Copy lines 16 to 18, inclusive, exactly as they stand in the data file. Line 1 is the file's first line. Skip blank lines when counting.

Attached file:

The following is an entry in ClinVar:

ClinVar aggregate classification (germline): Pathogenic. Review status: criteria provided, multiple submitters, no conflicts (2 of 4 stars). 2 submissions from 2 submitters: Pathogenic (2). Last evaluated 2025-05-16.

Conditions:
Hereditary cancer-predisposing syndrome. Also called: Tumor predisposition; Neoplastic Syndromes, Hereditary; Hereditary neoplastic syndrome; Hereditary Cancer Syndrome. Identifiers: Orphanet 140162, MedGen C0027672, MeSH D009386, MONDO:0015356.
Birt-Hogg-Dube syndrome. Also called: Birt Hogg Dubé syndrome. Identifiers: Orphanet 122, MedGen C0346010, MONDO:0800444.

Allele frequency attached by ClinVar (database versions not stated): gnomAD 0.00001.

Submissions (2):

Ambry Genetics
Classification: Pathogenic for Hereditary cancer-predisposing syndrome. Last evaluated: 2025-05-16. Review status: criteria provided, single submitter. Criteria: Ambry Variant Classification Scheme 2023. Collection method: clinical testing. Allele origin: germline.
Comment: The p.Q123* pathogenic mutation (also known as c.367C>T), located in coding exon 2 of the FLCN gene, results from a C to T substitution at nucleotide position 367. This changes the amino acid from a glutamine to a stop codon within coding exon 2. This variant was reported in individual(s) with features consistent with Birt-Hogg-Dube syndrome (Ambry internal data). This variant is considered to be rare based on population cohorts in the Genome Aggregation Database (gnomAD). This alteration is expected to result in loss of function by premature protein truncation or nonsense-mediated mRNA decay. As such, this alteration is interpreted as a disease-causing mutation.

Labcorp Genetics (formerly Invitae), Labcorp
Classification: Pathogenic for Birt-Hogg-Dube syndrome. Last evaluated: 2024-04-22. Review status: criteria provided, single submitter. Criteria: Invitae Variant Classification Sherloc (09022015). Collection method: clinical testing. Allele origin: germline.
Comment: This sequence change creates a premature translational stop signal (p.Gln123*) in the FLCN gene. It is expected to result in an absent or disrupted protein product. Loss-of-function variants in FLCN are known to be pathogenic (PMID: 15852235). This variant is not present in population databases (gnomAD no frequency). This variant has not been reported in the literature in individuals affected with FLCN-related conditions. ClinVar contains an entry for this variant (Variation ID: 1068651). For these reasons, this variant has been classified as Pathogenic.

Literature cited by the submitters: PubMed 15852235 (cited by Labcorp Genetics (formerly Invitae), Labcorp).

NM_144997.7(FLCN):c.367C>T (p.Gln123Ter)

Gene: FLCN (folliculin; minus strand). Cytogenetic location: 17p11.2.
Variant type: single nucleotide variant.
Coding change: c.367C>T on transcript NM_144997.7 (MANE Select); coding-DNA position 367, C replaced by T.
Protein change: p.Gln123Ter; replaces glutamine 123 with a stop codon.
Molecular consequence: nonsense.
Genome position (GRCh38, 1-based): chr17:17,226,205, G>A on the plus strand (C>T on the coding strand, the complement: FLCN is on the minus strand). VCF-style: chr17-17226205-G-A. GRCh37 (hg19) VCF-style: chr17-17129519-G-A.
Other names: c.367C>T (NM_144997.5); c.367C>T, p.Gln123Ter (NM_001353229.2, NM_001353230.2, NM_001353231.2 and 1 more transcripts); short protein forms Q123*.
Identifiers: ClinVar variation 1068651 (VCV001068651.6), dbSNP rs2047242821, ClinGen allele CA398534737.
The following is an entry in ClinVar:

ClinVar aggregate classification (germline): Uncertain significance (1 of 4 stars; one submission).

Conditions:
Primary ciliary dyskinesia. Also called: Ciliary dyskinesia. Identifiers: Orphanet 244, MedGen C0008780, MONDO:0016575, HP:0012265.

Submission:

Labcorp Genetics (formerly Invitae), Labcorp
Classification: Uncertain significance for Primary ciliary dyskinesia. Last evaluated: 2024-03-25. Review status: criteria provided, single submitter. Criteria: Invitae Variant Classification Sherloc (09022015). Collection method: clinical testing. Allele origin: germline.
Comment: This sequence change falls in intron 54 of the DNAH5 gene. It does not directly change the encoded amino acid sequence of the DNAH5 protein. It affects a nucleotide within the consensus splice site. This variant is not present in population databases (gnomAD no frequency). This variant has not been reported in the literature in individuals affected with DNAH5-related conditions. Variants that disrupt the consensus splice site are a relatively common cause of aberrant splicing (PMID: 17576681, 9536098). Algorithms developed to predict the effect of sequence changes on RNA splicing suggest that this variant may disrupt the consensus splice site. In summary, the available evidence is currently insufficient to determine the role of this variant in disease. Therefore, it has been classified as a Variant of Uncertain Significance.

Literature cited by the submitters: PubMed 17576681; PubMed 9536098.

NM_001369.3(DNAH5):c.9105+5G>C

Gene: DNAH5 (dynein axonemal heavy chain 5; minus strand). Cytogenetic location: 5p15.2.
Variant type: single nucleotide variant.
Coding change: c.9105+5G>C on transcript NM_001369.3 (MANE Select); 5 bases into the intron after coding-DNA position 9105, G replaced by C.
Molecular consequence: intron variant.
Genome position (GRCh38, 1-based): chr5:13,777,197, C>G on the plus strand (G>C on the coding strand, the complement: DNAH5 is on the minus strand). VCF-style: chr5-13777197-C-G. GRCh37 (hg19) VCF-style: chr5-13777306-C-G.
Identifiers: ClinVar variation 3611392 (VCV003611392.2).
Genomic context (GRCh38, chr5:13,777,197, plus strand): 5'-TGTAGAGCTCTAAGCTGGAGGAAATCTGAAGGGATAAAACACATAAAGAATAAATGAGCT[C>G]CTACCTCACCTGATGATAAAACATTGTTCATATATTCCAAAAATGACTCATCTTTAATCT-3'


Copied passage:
Gene: FLCN (folliculin; minus strand). Cytogenetic location: 17p11.2.
Variant type: single nucleotide variant.
Coding change: c.367C>T on transcript NM_144997.7 (MANE Select); coding-DNA position 367, C replaced by T.